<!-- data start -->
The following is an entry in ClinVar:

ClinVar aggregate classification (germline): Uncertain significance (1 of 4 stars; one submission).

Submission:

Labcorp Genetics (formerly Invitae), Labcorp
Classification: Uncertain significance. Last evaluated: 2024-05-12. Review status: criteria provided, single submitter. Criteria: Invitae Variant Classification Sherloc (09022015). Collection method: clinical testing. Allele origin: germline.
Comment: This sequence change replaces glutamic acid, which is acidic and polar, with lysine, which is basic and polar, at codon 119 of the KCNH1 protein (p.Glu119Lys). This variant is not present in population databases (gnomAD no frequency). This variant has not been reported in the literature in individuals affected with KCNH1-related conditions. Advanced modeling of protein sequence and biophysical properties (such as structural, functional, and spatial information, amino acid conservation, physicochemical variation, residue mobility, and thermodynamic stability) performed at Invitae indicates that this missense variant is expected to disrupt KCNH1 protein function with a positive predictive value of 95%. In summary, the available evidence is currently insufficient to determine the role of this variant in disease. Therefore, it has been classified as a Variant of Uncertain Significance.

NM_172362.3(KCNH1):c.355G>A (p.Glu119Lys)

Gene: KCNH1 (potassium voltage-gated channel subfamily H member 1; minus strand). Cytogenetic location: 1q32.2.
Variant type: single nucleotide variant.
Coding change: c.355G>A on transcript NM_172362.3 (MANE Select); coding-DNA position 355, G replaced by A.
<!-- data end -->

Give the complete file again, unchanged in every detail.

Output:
The following is an entry in ClinVar:

ClinVar aggregate classification (germline): Uncertain significance (1 of 4 stars; one submission).

Submission:

Labcorp Genetics (formerly Invitae), Labcorp
Classification: Uncertain significance. Last evaluated: 2024-05-12. Review status: criteria provided, single submitter. Criteria: Invitae Variant Classification Sherloc (09022015). Collection method: clinical testing. Allele origin: germline.
Comment: This sequence change replaces glutamic acid, which is acidic and polar, with lysine, which is basic and polar, at codon 119 of the KCNH1 protein (p.Glu119Lys). This variant is not present in population databases (gnomAD no frequency). This variant has not been reported in the literature in individuals affected with KCNH1-related conditions. Advanced modeling of protein sequence and biophysical properties (such as structural, functional, and spatial information, amino acid conservation, physicochemical variation, residue mobility, and thermodynamic stability) performed at Invitae indicates that this missense variant is expected to disrupt KCNH1 protein function with a positive predictive value of 95%. In summary, the available evidence is currently insufficient to determine the role of this variant in disease. Therefore, it has been classified as a Variant of Uncertain Significance.

NM_172362.3(KCNH1):c.355G>A (p.Glu119Lys)

Gene: KCNH1 (potassium voltage-gated channel subfamily H member 1; minus strand). Cytogenetic location: 1q32.2.
Variant type: single nucleotide variant.
Coding change: c.355G>A on transcript NM_172362.3 (MANE Select); coding-DNA position 355, G replaced by A.